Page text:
‘Fight climate change one plate at a time,’ Filipinos lobby CongressBy Tessa R. Salazar
Philippine Daily Inquirer
Skeptics of climate change are being swept away by a swelling body of evidence that proves man-made factors have played a significant role in the onset and acceleration of this global meteorological phenomenon that has caused weather extremes at all corners of this planet.
On July 29, 2012, The Guardian’s Leo Hickman wrote that on land, the earth has warmed by 1.5 degrees C over the past 250 years, and “humans are almost entirely the cause,” according to a scientific study set up to address climate change skeptics’ concerns about whether human-induced global warming has actually been occurring.
The UK-based The Guardian also quoted physicist professor Richard Muller, a climate change skeptic who founded the Berkeley Earth Surface Temperature project as saying, “We were not expecting this, but as scientists, it is our duty to let the evidence change our minds.” The Guardian also quoted him as saying that he now considered himself a “converted skeptic” and his views had undergone a “total turnaround” in a short span of time.
Dominant cause of warming
Discovery News on Dec. 6, 2011, reported that it would be “extremely likely” that human activities have been “by far the dominant cause of warming” in the earth’s climate since 1950, citing a study published in the Journal Nature Geoscience.
The analysis article “Human Factors Huge on Climate Change” by Kieran Mulvaney explains that most predictions of temperature increase as a result of greenhouse gas emissions employ a technique called “optimal fingerprinting,” which involves statistical analysis of complex climate models. The article also quoted Reto Knutti of the Institute for Atmospheric and Climate Science in Switzerland as saying “Optimal fingerprinting is a powerful technique, but to most people it’s a black box.”
In its Nov. 30, 2009, edition, Forbes Magazine featured Patrick O. Brown, a Stanford University biochemist who invented the DNA microarray (a tool measuring how cells make use of their DNA) and took a break from his normal scientific work in order to change the way the world produced and consumed food. According to Forbes, Brown had wanted to put an end to animal farming, or at least put a significant dent in the global hunger for cows, pigs and chickens. Brown, who has been a vegetarian for more than three decades (and a vegan for five years, according to Forbes), cited livestock as a culprit in human-caused carbon dioxide emissions, human-caused methane and human-caused nitrous oxide.
Meatless Monday Philippines—led by founder neuroscientist Custer Deocaris—singled out a 2010 article in The Guardian that cited the United Nations Environment Program’s international panel of sustainable resource management declaring, “As the global population surges towards a predicted 9.1-billion people by 2050, Western tastes for diets rich in meat and dairy products are unsustainable.” Dr. Rajendra Pachauri, chairman of the UN’s Intergovernmental Panel on Climate Change (IPCC), has also urged the public to observe one meat-free day a week to curb carbon emissions.
Representative Teddy Casiño, on August 13, delivered a privilege speech themed “Fighting Climate Change, One Plate at a Time” in support of the Meatless Monday bill (HB6311).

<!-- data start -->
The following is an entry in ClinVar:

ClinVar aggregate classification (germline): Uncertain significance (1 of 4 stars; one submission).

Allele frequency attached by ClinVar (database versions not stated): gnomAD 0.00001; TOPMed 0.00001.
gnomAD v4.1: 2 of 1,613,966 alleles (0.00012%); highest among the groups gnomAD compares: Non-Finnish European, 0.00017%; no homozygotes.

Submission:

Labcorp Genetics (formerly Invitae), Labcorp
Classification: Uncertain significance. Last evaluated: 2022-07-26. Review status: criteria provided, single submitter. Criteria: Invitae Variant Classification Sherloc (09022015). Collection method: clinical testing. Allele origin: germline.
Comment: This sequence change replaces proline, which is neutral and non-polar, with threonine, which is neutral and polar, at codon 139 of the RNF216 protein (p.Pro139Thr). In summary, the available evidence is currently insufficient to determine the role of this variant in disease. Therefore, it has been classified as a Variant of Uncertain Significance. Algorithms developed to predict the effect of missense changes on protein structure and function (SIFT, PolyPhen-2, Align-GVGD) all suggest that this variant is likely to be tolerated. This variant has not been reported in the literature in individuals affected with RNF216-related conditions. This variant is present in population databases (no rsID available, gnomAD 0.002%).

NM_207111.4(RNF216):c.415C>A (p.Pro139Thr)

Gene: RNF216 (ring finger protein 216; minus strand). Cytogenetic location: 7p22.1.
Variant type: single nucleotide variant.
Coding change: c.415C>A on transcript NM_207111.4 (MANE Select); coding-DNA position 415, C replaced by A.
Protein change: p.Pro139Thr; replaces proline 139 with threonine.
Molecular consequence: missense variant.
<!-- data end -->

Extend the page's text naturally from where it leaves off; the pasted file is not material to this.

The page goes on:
In his speech, Casiño said, “In Sophia school, which our guest students attend, they have adopted a program called Meatless Mondays which originated from a joint effort of the Johns Hopkins and Columbia University Schools of Public Health. Sa Tagalog po tinatawag itong Luntiang Lunes.
He said: “Our geography has always caused us weather problems, but year after year it has worsened due to climate change. This is not surprising anymore as the Philippines has long been cited among the most vulnerable countries affected by climate change.
“The recent report by the United Nations University Institute for Environment and Human Security (UNU-EHS) and the German Alliance Development Works listed the Philippines as top three among countries facing the highest risk against climate change. The logical question that should be asked, is, how do we mitigate, if not stop climate change? This is the message that our students bring with them today. Their call is ‘Fight climate change, one plate at a time.’ Yes, one plate at a time.”
It has been estimated that the Meatless Monday campaign, when practiced by 25.7 million Filipino students in a span of one year, could have the same beneficial effects on CO2 emission as taking 94,392 cars off the road, or having 12.35 million trees planted and grown for 10 years.
Double disease burden
Casiño said the bill also aims to address the double disease burden of child malnutrition and adult obesity.
According to a 2008 study by the Department of Science and Technology-Food and Nutrition Research Institute, a quarter of adult Filipinos are already hypertensive and 7 million are diagnosed with diabetes, making the Philippines one of the world’s Top 10 epicenters of the disease.
Each year, 200,000 Filipinos die of noncommunicable diseases (NCDs), with heart diseases as the leading cause of death. Long-term healthcare costs for NCDs are staggering. They also undermine the country’s economic development.
Meatless Monday-Philippines is now in social media site Facebook.
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